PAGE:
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43 results for Tributaries
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Record #:
17804
Abstract:
New details about Captain Michael Quinn are revealed by combining archaeological and historical. He was a captain in the North Carolina Continental Line, a Revolutionary War group of troops. Later during his army career he turned from the Continental army to become a loyalist. After turning his loyalty, Quinn and his ship were captured outside of Edenton and killed during an attempted escape.
Source:
Tributaries (NoCar Ref VK 24 N8 T74), Vol. Issue 15, October 2008, p13-26, il
Record #:
17805
Author(s):
Abstract:
Public health policy was managed at a local level throughout much of the state's history. Wilmington serves as a case study because of public health policy development for several reasons. The city's need for a health program for its citizens was compounded because of its continually growing population throughout much of history and its role as a bustling port. A history of public health concerns and local officials reactions are reviewed in this article.
Source:
Tributaries (NoCar Ref VK 24 N8 T74), Vol. Issue 15, October 2008, p27-39, il
Record #:
17803
Abstract:
The Citte of Raleigh became the first colony in America founded by the English in 1585. John White returned to the colony to find its settlers had vanished. Though mystery surrounds the lost settlers, modern historians and archaeologists are seeking physical remains of the colony. The author used a comparative cartographic approach to demonstrate site formation processes along the island and propose the Citte of Raleigh remains are now submerged.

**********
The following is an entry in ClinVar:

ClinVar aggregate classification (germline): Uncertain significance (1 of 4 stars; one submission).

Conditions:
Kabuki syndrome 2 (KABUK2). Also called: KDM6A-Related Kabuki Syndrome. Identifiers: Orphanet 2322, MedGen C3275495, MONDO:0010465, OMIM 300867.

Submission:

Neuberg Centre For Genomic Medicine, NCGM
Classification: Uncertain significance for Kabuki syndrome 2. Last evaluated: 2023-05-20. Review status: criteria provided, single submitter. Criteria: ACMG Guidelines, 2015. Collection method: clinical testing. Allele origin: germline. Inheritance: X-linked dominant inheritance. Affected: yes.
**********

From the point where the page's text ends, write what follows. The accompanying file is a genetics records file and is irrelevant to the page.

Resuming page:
Source:
Tributaries (NoCar Ref VK 24 N8 T74), Vol. Issue 15, October 2008, p6-12, il
Subject(s):
Record #:
17801
Author(s):
Abstract:
In 2006, the Sunny Side Oyster Bar marked its 77th anniversary. The little Williamston eatery represents a disappearing cultural landmark popular from the 1930s to the 1950s. Sunny Side Oyster Bar and its now defunct brethren are documented in this article.
Source:
Tributaries (NoCar Ref VK 24 N8 T74), Vol. Issue 14, October 2006, p12-22, il
Subject(s):
Record #:
17802
Author(s):
Abstract:
The state continued its shore whaling activities into the early 20th-century. Being situated near the Gulf Stream, whalers caught whales first near Albemarle and later Cape Lookout, Shackleford Banks and Bogue Banks. The author discusses local whaling traditions and the history of the industry throughout eastern North Carolina.
Source:
Tributaries (NoCar Ref VK 24 N8 T74), Vol. Issue 14, October 2006, p23-32, il
Record #:
17783
Author(s):
Abstract:
Wilmington thrived as a Civil War blockade running port because of its proximity to foreign ports, Bermuda and Nassau, and internal connections via railroad to Charleston and Richmond. Typically blockade runners brought in much needed supplies and were celebrated, however, the steamship Kate also brought along yellow fever in the late summer of 1862. Historic sources vary on total number of deaths but modern scholars believe it to be between 446 to 700 or more.
Source:
Tributaries (NoCar Ref VK 24 N8 T74), Vol. Issue 13, October 2005, p16-28, il
Subject(s):
Record #:
17784
Author(s):
Abstract:
Deadrise skiffs are a local, vernacular craft made specifically in the area of Core and Bogue Sounds. The shallow centerboard vessels are still built in the same way, using the same materials because the design is so well-suited for the environment. Initially used as work boats and for fishing, modern watermen typically use the boats for recreational purposes.
Source:
Tributaries (NoCar Ref VK 24 N8 T74), Vol. Issue 13, October 2005, p29-33, il
Record #:
17780
Author(s):
Abstract: